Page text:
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Optimal banking contracts and financial fragility

Author

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  • Todd Keister

    (Federal Reserve Bank of New York)

  • Huberto Ennis

    (Richmond Fed)

Abstract

We study a finite-depositor version of the Diamond-Dybvig model of financial intermediation in which the bank and all depositors observe withdrawals as they occur. We derive the (constrained) efficient allocation of resources in closed-form and show that this allocation provides liquidity insurance to depositors. The contractual arrangement that decentralizes this allocation has debt-like features and resembles the type of demand deposits commonly offered by banking institutions. We provide examples where this arrangement admits another equilibrium in which some depositors run on the bank, withdrawing funds regardless of their liquidity needs. A bank run in our setting is always partial, with only those depositors who can withdraw sufficiently early participating. Depositors who are late to withdraw during a run suffer significant discounts from the face value of their deposits. The run, while partial, may involve a large number of depositors and result in significant inefficiencies.

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  • Todd Keister & Huberto Ennis, 2012. "Optimal banking contracts and financial fragility," 2012 Meeting Papers 179, Society for Economic Dynamics.
  • Handle: RePEc:red:sed012:179
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    References listed on IDEAS

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    Cited by:

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    2. Douglas D. Davis & Robert J. Reilly, 2016. "On Freezing Depositor Funds at Financially Distressed Banks: An Experimental Analysis," Journal of Money, Credit and Banking, Blackwell Publishing, vol. 48(5), pages 989-1017, August.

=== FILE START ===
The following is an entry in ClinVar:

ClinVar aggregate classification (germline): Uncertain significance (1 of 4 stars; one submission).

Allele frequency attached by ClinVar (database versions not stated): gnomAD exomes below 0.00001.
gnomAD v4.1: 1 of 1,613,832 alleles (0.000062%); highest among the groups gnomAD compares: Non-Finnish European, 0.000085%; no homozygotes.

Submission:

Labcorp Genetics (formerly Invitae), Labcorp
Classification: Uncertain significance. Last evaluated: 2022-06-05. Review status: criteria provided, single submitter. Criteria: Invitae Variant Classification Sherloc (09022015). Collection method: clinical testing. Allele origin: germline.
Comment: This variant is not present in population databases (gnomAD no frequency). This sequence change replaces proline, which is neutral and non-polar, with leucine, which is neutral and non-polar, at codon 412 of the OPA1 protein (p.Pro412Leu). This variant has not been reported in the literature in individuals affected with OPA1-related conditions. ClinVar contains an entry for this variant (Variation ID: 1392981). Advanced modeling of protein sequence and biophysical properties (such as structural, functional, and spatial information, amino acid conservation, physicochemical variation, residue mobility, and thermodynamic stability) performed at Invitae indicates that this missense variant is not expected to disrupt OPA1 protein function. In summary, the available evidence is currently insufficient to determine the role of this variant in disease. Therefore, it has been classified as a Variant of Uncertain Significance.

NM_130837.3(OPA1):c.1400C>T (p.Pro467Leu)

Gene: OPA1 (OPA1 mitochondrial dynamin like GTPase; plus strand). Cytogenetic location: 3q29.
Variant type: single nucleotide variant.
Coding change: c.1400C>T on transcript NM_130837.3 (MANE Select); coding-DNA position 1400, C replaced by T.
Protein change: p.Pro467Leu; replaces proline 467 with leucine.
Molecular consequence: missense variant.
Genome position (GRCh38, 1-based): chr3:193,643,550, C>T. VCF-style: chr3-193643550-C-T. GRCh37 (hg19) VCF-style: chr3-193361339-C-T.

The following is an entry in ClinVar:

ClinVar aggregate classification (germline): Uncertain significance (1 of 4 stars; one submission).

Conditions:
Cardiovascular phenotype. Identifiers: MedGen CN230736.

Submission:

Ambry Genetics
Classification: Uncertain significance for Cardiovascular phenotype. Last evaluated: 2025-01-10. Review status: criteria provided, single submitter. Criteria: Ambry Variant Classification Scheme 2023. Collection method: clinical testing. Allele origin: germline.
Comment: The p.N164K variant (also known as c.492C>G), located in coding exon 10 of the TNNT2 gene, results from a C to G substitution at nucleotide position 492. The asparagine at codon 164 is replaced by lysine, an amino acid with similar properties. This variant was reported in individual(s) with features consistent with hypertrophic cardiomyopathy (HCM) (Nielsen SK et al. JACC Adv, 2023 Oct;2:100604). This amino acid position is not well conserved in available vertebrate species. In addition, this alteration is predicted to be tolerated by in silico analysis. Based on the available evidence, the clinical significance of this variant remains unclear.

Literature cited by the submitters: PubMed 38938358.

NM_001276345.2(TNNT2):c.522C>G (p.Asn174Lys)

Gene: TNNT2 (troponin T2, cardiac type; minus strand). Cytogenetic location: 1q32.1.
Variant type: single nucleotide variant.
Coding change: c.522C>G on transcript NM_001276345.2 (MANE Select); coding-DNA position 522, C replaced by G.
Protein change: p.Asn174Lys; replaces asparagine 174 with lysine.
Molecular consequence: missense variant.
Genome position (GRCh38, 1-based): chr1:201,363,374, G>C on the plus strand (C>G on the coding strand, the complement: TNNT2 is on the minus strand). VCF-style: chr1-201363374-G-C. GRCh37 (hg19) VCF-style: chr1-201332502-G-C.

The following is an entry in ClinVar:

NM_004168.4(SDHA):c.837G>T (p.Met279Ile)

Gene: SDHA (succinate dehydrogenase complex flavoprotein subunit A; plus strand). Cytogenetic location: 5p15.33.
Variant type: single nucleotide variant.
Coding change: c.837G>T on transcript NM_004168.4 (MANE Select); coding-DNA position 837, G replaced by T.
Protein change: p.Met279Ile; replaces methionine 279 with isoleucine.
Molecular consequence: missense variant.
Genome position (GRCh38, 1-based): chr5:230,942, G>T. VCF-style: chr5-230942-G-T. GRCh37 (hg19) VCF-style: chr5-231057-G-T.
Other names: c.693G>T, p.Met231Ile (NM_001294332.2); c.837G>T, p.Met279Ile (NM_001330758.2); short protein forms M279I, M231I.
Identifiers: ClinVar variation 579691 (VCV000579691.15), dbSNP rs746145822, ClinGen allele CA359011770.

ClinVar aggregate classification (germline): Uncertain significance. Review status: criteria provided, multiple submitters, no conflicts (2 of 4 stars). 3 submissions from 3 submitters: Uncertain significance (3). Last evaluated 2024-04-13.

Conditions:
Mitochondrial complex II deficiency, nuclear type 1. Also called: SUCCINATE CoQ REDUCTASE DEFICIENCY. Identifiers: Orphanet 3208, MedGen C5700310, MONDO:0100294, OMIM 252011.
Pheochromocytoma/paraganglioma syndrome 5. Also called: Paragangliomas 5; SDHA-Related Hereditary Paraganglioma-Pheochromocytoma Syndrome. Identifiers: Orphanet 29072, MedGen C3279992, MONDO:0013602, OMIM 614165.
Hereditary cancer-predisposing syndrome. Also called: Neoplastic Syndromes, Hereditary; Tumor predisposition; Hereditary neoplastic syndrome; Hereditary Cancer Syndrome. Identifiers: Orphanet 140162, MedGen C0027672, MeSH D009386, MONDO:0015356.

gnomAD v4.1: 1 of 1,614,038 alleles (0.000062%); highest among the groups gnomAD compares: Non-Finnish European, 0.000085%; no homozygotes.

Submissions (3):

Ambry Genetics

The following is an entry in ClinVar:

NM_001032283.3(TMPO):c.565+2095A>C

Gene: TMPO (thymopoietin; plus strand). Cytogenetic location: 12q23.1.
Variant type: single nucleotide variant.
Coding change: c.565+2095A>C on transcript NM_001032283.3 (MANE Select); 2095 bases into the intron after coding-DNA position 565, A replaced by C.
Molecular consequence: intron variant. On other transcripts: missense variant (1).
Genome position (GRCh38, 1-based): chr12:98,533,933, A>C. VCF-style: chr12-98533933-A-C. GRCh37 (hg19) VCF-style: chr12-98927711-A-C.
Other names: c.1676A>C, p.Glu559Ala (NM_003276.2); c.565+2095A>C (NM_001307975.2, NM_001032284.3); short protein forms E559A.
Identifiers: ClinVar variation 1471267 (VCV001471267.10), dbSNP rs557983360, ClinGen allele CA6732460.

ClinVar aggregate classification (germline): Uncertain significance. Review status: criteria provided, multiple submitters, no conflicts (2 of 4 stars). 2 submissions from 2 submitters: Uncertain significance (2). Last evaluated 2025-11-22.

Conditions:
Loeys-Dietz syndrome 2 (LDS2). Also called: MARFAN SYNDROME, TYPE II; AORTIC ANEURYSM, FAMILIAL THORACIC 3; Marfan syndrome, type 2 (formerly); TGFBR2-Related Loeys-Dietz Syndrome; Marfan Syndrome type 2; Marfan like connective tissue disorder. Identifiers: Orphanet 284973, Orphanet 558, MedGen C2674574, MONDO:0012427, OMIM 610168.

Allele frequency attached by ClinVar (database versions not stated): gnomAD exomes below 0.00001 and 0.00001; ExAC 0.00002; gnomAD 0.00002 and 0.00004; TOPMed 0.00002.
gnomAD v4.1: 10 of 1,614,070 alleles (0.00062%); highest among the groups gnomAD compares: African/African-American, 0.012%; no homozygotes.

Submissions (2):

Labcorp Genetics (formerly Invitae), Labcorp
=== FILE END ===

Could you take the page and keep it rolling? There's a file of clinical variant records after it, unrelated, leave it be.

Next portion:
3. Kang, Minwook, 2020. "Demand deposit contracts and bank runs with present biased preferences," Journal of Banking & Finance, Elsevier, vol. 119(C).
    4. James C. D. Fisher & John Wooders, 2017. "Interacting information cascades: on the movement of conventions between groups," Economic Theory, Springer;Society for the Advancement of Economic Theory (SAET), vol. 63(1), pages 211-231, January.
    5. John Geanakoplos & Kieran James Walsh, 2018. "Inefficient liquidity provision," Economic Theory, Springer;Society for the Advancement of Economic Theory (SAET), vol. 66(1), pages 213-233, July.
    6. Markus Kinateder & Hubert Janos Kiss & Agnes Pinter, 2015. "Would depositors like to show others that they do not withdraw? Theory and Experiment," CERS-IE WORKING PAPERS 1553, Institute of Economics, Centre for Economic and Regional Studies.
    7. Maria Näther, 2019. "The effect of the central bank’s standing facilities on interbank lending and bank liquidity holding," Economic Theory, Springer;Society for the Advancement of Economic Theory (SAET), vol. 68(3), pages 537-577, October.
    8. Jianjun Miao, 2016. "Introduction to the symposium on bubbles, multiple equilibria, and economic activities," Economic Theory, Springer;Society for the Advancement of Economic Theory (SAET), vol. 61(2), pages 207-214, February.

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    More about this item

    JEL classification:

    • D82 - Microeconomics - - Information, Knowledge, and Uncertainty - - - Asymmetric and Private Information; Mechanism Design
    • G01 - Financial Economics - - General - - - Financial Crises
    • G21 - Financial Economics - - Financial Institutions and Services - - - Banks; Other Depository Institutions; Micro Finance Institutions; Mortgages

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